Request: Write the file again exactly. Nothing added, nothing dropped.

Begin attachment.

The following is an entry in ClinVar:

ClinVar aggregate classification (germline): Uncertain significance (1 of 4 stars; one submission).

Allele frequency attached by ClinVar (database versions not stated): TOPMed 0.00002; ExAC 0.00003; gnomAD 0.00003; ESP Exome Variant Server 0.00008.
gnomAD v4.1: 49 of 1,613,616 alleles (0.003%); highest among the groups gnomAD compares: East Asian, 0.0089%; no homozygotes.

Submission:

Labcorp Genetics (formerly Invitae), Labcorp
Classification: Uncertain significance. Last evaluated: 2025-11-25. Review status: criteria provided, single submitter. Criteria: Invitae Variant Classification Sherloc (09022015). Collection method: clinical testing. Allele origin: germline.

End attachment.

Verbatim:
The following is an entry in ClinVar:

ClinVar aggregate classification (germline): Uncertain significance (1 of 4 stars; one submission).

Allele frequency attached by ClinVar (database versions not stated): TOPMed 0.00002; ExAC 0.00003; gnomAD 0.00003; ESP Exome Variant Server 0.00008.
gnomAD v4.1: 49 of 1,613,616 alleles (0.003%); highest among the groups gnomAD compares: East Asian, 0.0089%; no homozygotes.

Submission:

Labcorp Genetics (formerly Invitae), Labcorp
Classification: Uncertain significance. Last evaluated: 2025-11-25. Review status: criteria provided, single submitter. Criteria: Invitae Variant Classification Sherloc (09022015). Collection method: clinical testing. Allele origin: germline.